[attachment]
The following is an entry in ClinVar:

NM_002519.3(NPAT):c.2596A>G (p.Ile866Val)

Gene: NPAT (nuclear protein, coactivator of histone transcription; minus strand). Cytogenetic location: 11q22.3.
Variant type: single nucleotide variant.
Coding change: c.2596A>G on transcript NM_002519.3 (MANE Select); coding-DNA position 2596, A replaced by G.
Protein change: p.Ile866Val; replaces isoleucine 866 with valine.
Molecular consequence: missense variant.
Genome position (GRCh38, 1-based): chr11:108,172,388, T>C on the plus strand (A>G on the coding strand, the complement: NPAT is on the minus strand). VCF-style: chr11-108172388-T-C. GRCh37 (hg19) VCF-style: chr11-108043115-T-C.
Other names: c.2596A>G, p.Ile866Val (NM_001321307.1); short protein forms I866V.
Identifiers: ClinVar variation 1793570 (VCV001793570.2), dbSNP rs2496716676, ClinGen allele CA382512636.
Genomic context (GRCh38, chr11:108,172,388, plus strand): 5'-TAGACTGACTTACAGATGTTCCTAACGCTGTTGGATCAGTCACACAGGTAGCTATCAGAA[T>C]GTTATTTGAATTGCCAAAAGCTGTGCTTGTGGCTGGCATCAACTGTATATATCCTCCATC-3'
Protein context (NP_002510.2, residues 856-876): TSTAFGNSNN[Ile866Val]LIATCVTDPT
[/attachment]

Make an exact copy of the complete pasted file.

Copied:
The following is an entry in ClinVar:

NM_002519.3(NPAT):c.2596A>G (p.Ile866Val)

Gene: NPAT (nuclear protein, coactivator of histone transcription; minus strand). Cytogenetic location: 11q22.3.
Variant type: single nucleotide variant.
Coding change: c.2596A>G on transcript NM_002519.3 (MANE Select); coding-DNA position 2596, A replaced by G.
Protein change: p.Ile866Val; replaces isoleucine 866 with valine.
Molecular consequence: missense variant.
Genome position (GRCh38, 1-based): chr11:108,172,388, T>C on the plus strand (A>G on the coding strand, the complement: NPAT is on the minus strand). VCF-style: chr11-108172388-T-C. GRCh37 (hg19) VCF-style: chr11-108043115-T-C.
Other names: c.2596A>G, p.Ile866Val (NM_001321307.1); short protein forms I866V.
Identifiers: ClinVar variation 1793570 (VCV001793570.2), dbSNP rs2496716676, ClinGen allele CA382512636.
Genomic context (GRCh38, chr11:108,172,388, plus strand): 5'-TAGACTGACTTACAGATGTTCCTAACGCTGTTGGATCAGTCACACAGGTAGCTATCAGAA[T>C]GTTATTTGAATTGCCAAAAGCTGTGCTTGTGGCTGGCATCAACTGTATATATCCTCCATC-3'
Protein context (NP_002510.2, residues 856-876): TSTAFGNSNN[Ile866Val]LIATCVTDPT